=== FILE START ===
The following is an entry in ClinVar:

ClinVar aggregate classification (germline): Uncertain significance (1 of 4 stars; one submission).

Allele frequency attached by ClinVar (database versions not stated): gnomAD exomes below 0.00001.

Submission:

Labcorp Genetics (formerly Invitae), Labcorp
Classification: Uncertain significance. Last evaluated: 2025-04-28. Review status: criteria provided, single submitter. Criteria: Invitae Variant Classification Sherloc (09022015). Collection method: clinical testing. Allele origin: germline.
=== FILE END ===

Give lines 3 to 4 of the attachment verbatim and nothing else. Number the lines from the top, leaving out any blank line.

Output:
Allele frequency attached by ClinVar (database versions not stated): gnomAD exomes below 0.00001.

Submission: